A large number of fires are burning out of control in the Western states everywhere from Montana and Wyoming to California. A large percentage of these fires are in Nevada and California.
Besides the devastation these fires are producing both to Mother Nature and to peoples' lives, they are also producing a considerable amount of smoke. A satellite picture taken this morning when the sun was at more of an angle shows some of this smoke. The smoke is the hazy looking areas from northern California to Wyoming.
There is a special satellite-derived product that better depicts the extent of the smoke. This map appears below.
The colored areas depict where there is smoke being detected. The increasing green color is thicker and thicker smoke with the thickest smoke in the grayish, shaded areas. As you can see, there is quite a large area of the West having at least some smoke in the air. The heart of the fire season is just in its infancy, and there is a long way to go until the wet season returns.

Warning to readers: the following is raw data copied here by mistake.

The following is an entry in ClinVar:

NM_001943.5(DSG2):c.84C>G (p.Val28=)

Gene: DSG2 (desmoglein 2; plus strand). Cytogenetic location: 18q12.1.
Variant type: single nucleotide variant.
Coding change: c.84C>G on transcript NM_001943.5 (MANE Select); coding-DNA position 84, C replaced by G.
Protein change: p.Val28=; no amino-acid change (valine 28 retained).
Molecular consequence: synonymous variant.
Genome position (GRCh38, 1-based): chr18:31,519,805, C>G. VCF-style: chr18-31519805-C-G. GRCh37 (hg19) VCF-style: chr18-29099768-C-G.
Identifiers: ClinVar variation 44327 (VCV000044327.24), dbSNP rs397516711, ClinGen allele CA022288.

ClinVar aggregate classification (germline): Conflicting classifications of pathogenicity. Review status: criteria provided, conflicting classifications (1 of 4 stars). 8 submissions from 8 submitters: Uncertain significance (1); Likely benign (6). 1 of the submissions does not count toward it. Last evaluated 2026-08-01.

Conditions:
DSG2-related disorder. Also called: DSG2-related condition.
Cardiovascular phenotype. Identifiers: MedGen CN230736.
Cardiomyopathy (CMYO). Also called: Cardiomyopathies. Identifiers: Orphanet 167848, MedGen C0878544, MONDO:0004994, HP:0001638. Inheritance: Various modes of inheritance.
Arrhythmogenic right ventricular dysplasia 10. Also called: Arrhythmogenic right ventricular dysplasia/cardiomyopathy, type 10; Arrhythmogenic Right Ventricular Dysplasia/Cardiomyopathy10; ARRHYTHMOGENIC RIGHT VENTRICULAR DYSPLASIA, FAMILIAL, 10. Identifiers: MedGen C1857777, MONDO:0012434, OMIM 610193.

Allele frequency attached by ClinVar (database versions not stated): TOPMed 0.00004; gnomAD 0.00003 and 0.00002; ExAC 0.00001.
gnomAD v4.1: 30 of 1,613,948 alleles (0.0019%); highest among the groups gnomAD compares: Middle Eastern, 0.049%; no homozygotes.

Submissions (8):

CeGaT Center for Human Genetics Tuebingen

As of the end of June there had been no named storms in the Eastern Pacific basin.
This is some serious and dangerous heat. Outdoor activity is just not at all recommended during the daytime.
A strong ridge of high pressure in the West brings the highest heat of the season so far to a large area.
Combine the cold with the wind and some precipitation and there is a real danger of hypothermia.
Any shower and thunderstorm can contain heavy downpours, heavy enough to cause temporary, low-lying ponding.
According to all long-range models, the warmest area in North America compared to average will be over the Northwest.